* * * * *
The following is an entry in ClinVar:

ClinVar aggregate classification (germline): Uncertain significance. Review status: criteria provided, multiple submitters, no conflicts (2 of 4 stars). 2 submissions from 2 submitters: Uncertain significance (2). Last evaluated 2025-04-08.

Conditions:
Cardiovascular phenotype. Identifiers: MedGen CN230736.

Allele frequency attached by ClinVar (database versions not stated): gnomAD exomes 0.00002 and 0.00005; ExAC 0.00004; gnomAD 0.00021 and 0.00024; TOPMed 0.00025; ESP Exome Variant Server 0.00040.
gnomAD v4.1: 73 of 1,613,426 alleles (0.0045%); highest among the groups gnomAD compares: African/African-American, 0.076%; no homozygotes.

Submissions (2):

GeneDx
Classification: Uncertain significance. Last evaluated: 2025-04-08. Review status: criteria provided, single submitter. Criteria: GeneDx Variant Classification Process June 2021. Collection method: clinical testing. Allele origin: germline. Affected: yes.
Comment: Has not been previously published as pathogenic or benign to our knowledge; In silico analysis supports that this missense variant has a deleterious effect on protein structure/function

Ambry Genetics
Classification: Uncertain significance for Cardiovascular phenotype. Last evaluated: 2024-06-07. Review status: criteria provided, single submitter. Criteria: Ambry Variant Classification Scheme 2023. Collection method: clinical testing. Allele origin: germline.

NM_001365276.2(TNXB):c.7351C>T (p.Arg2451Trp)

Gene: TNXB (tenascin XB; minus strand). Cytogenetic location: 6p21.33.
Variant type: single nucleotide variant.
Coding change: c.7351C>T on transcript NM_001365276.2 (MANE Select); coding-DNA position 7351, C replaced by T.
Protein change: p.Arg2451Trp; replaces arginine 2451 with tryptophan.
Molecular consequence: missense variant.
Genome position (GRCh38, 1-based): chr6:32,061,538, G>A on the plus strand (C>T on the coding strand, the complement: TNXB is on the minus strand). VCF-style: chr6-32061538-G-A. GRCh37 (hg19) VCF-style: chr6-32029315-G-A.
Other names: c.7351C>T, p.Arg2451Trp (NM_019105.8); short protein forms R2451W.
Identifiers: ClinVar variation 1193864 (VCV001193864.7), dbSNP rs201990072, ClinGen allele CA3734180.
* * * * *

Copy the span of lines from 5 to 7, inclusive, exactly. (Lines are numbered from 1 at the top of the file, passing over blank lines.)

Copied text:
Allele frequency attached by ClinVar (database versions not stated): gnomAD exomes 0.00002 and 0.00005; ExAC 0.00004; gnomAD 0.00021 and 0.00024; TOPMed 0.00025; ESP Exome Variant Server 0.00040.
gnomAD v4.1: 73 of 1,613,426 alleles (0.0045%); highest among the groups gnomAD compares: African/African-American, 0.076%; no homozygotes.

Submissions (2):